South Carolina Electric & Gas is asking state regulators to approve the largest single rate increase yet under a state law that lets the utility charge customers for construction of two new reactors at the V.C. Summer nuclear plant in Jenkinsville years before they are completed.
The proposed increase, which needs approval from the state’s Public Service Commission, would boost residential customers’ rates by 3.1 percent, or an average of $4.44 per bill for those using 1,000 kilowatt hours of electricity per month. Commercial customers would see their rates increase by between 3 percent and 3.3 percent, depending on the size of the business, if the new rate structure is approved.
Until now, the biggest annual increase was 2.87 percent in 2013.
SCE&G said in a news release that the rate increase would be offset by lower fuel costs that were passed along to consumers earlier this year.
“By passing lower fuel costs from our efforts to ensure a balanced and diversified fuel mix to our customers, residential customers will see lower bills at the end of the year than they were receiving at the beginning of 2016,” Steve Byrne, SCE&G’s chief operating officer, said in a statement.
If the increase is approved, nearly 19 percent of residential customers’ monthly bills will be going solely toward construction of the new reactors, according to Dukes Scott, executive director of the state’s Office of Regulatory Staff, which represents consumers’ interests in utility matters.
To date, SCE&G has charged its customers more than $1 billion for construction of the units, Scott said. The proposed rate increase would raise another $74.2 million and would take effect at the end of November if approved.
SCE&G is allowed by state law to take up to 10.5 percent of the costs as profit. Regulators are not allowed to lower that profit margin to save consumers money because the law only lets SCE&G voluntarily cut its rate of return.
The proposed rate increase is part of the Base Load Review Act, passed in 2008 by the General Assembly. The law allows the utility to charge its 700,000 customers for construction as the nuclear project proceeds. Historically, utilities have financed construction through bond sales that are repaid after the project is completed.
The Base Load Review Act amounts to a “blank check” for SCE&G, according to Frank Knapp, president and CEO of the S.C. Small Business Chamber of Commerce and an opponent of the rate increases.
“The law was written by the industry, the General Assembly didn’t understand it and there has been no good evaluation of it since it was passed,” Knapp said. “Consequently, here we are.”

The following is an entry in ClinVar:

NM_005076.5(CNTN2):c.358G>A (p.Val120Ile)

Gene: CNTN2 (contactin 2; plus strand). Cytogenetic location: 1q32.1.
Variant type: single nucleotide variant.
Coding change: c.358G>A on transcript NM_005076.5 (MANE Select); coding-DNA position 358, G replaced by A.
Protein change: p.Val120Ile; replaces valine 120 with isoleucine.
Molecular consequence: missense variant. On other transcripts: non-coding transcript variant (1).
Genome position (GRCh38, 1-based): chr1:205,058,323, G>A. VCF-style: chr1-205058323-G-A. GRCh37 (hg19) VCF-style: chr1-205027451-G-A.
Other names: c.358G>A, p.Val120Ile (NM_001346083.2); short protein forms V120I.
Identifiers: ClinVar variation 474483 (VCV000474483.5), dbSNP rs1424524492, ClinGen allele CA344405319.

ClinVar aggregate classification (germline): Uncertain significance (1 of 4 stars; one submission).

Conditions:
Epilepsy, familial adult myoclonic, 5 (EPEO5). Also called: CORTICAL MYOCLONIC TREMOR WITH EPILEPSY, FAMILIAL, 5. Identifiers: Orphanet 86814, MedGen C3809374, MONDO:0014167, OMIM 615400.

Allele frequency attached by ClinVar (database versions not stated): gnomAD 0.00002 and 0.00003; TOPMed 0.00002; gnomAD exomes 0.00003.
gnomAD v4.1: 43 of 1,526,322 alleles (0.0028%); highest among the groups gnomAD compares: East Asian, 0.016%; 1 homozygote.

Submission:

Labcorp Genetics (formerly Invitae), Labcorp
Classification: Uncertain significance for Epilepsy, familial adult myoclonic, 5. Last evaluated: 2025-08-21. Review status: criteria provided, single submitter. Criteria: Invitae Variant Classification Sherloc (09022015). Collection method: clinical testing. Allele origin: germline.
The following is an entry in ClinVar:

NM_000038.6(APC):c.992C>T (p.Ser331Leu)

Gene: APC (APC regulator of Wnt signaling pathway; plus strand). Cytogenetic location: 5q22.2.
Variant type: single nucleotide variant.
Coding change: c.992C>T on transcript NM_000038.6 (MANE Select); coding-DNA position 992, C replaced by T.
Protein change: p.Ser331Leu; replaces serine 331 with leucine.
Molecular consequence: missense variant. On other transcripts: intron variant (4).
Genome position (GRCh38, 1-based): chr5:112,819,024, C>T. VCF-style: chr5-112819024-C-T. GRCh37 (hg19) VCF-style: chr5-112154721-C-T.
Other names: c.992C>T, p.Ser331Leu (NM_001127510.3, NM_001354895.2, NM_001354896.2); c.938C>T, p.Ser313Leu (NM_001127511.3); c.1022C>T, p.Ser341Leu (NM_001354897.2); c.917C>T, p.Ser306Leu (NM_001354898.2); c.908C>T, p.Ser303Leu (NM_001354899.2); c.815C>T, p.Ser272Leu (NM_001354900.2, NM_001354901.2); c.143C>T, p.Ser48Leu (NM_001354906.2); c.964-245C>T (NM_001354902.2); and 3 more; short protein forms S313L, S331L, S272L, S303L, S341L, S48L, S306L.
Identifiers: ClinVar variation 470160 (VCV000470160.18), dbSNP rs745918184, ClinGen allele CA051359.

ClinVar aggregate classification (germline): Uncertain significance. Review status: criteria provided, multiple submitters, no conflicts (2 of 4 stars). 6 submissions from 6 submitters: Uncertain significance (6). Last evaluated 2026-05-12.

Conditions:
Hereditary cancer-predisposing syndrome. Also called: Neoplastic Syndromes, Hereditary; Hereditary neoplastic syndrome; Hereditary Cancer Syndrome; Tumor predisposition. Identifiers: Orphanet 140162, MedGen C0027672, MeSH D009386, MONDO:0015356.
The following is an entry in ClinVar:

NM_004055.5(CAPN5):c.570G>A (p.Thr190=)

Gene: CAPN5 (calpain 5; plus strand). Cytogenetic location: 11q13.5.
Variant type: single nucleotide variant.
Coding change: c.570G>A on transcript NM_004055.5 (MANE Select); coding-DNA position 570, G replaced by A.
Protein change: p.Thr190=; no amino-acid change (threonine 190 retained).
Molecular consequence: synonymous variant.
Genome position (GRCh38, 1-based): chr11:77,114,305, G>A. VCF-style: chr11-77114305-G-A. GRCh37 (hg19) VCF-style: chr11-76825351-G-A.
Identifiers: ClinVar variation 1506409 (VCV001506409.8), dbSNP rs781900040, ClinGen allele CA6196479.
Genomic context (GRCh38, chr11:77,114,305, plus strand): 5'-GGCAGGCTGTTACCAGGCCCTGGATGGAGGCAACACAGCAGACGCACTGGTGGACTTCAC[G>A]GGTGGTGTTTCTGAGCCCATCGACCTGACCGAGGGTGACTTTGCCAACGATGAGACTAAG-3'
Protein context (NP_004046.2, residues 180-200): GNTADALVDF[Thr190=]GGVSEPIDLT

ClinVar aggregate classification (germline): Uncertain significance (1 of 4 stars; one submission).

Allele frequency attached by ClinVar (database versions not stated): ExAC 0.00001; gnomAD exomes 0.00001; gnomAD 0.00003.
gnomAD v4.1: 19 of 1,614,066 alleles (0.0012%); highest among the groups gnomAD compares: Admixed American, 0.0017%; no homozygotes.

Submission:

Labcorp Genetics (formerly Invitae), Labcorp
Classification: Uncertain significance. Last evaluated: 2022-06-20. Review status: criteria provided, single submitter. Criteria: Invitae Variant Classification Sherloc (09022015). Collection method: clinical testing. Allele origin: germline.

Knapp said he is working with consultants on proposed amendments to the law to better protect consumers.
The V.C. Summer project has been plagued by cost overruns and delays. SCE&G asked state regulators last month to approve an additional $852 million in construction costs for the project, which has ballooned from $10 billion to $14 billion. SCE&G owns 55 percent of the nuclear plant while Moncks Corner-based electric utility Santee Cooper owns the rest.
In addition to eight rate increases already approved under the Base Load Review Act, SCE&G has adjusted its electric rates another 13 times since 2009 resulting in an additional $6.30 net increase to residential customers’ monthly bills, according to the state’s Office of Regulatory Staff.
All told, the average monthly residential electric bill will have increased from $114.20 at the start of 2009 to $148.11 if the new rate increase is approved — a 30 percent increase, the state agency reported.
SCE&G says the pay-as-you-go method will save consumers billions of dollars in future utility rates during the life of the nuclear units. Critics say the law is unfair to customers who might never see those benefits if they leave SCE&G’s service area and it puts a burden on elderly and low-income consumers.
The nuclear reactors initially were supposed to go online in 2016 and 2018, but are now about two years behind schedule. Further construction delays could lead to more rate increases. SCE&G plans to receive $2.2 billion in federal Production Tax Credits, but those credits — part of the Energy and Policy Act of 2005 — expire if the units aren’t up and running by Dec. 31, 2020.
SCE&G, a division of Cayce-based SCANA Corp., provides electricity and natural gas to Charleston and Dorchester counties and parts of Berkeley County.